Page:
Ontario Weeds: Tall buttercup
Excerpt from Publication 505, Ontario Weeds,
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Table of Contents
- Other Names
- General Description
- Stems and Roots
- Flowers and Fruit
- Similar Species
- Related Links
Name: Tall buttercup, Ranunculus
Other Names: renoncule âcre, Field buttercup, Meadow buttercup, Tall crowfoot, Tall field buttercup, bouton-d'or
Family: Buttercup Family (Ranunculaceae)
General Description: Perennial, reproducing only by seed.
Creeping buttercup (left); Tall buttercup (right).
Tall buttercup. A. Base of plant. B. Lower leaf. C. Flowering branch.
Stems & Roots: Stems 1 or several
from a thick rootstalk with numerous, spreading, coarse, fibrous
roots, erect, 30-100cm (12-40in.) high, branched in the upper part,
hairy throughout; leaves basal and alternate (1 per node) on the
stem, softly hairy, very deeply lobed and toothed; basal and lower
leaves long-stalked, the blade deeply divided into 5 main lobes
palmately arranged (like fingers from the palm of the hand), each
of the 5 lobes irregularly jagged or coarsely toothed; middle leaves
with similar shape but nearly stalkless; upper leaves progressively
smaller with fewer and smoother lobes; the base of each leafstalk
flattened and partly surrounding the stem at each node.
Flowers & Fruit: Flowers bright yellow, about 2-3cm (4/5-1¼in.) in diameter, grouped on long stalks in a much-branched inflorescence; sepals 5, green and small; petals 5; stamens numerous around the cluster of tiny pistils; after the petals fall, the cluster of seeds is nearly spherical with each seed about 3mm (1/8in.) long, flattened, egg-shaped in outline with a short hooked tip. Flowering and setting seed from late May throughout the summer and fall.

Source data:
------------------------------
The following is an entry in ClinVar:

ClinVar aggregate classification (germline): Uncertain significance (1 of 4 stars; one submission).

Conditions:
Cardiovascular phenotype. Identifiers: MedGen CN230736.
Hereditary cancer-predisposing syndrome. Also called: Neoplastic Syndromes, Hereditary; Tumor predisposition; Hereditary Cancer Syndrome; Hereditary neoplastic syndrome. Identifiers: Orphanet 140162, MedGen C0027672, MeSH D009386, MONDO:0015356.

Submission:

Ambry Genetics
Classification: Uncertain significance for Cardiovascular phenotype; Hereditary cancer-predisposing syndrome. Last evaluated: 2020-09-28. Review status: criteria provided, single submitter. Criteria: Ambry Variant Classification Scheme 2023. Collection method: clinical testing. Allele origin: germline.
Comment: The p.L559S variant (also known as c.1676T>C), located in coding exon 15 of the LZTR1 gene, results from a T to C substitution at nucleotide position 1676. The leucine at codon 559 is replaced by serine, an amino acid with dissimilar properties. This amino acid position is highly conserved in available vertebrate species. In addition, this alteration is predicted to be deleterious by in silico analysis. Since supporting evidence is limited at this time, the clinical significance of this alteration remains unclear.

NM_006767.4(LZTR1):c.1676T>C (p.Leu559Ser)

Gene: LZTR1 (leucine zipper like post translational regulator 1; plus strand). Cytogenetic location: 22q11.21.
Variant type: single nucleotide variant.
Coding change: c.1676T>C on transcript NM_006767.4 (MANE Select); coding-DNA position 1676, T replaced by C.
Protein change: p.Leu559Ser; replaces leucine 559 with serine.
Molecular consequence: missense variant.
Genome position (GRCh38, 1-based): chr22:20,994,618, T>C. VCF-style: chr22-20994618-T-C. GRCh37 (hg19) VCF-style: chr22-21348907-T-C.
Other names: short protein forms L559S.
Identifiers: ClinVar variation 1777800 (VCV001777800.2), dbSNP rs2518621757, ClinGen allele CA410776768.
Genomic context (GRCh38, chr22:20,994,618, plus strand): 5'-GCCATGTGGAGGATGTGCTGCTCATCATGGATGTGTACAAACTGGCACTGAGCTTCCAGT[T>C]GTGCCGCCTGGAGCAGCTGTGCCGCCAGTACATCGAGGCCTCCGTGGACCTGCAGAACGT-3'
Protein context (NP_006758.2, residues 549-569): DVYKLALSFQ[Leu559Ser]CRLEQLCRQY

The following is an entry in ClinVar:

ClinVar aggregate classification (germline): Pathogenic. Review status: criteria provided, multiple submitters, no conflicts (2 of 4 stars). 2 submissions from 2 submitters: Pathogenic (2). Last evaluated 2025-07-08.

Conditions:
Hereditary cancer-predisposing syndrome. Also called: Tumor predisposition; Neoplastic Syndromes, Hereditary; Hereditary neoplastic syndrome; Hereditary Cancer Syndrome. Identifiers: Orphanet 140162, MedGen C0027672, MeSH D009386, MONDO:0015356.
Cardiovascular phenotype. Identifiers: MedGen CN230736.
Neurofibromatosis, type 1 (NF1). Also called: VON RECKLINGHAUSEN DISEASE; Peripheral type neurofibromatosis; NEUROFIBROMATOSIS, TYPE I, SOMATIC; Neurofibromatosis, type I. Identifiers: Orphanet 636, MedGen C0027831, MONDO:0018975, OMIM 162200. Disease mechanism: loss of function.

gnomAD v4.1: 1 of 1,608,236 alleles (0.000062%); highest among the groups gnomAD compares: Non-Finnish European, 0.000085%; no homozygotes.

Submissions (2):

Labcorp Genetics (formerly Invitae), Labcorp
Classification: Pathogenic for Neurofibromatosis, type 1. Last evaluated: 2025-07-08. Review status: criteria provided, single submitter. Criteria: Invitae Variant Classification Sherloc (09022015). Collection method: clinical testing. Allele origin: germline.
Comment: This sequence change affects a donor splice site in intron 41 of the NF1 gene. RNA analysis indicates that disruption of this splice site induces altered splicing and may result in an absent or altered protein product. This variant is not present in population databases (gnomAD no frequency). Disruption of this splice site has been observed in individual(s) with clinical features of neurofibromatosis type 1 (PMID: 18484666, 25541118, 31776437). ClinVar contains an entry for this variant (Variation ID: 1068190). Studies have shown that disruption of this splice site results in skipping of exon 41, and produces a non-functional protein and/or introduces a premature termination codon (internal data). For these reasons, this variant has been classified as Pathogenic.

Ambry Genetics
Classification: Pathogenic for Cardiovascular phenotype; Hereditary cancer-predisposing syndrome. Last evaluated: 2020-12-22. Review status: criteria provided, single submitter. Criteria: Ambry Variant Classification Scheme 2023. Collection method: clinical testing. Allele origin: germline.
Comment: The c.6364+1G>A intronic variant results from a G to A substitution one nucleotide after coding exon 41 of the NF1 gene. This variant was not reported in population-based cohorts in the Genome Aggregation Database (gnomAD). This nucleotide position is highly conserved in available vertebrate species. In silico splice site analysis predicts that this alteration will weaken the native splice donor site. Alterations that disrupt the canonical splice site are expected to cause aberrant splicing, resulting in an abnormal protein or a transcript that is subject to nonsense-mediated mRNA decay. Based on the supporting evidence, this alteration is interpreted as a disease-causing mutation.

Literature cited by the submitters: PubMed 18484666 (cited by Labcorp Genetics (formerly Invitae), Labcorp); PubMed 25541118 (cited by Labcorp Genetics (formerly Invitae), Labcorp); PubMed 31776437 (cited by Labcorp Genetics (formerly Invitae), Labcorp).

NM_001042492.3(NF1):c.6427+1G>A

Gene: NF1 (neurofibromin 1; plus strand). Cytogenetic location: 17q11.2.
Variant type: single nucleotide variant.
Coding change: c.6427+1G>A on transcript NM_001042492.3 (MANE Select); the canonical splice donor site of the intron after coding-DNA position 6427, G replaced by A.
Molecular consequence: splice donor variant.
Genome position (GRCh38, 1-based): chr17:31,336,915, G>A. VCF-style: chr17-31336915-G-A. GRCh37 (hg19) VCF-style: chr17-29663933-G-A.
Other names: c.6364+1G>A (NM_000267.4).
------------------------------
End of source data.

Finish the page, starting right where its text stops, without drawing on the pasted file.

Habitat: Tall buttercup is one of the most common weeds of pastures, meadows, and roadsides throughout Ontario. It can grow in a wide variety of habitats from low wet meadows, to rich woods, to the coarse soils of gravel pits and railroad cinders. There are many species of native and introduced buttercups, but only Tall buttercup is of wide importance as a weed.
Similar Species: It is distinguished by its erect habit, the lower and middle leaves being similar in appearance, and the leaf blades deeply lobed but not completely divided into sections with distinct stalks.
Caution: The Buttercups have a bitter, acrid juice which causes severe pain and inflammation when grazed by livestock. They are normally avoided, but when other feed becomes scarce they may be grazed with serious consequences.
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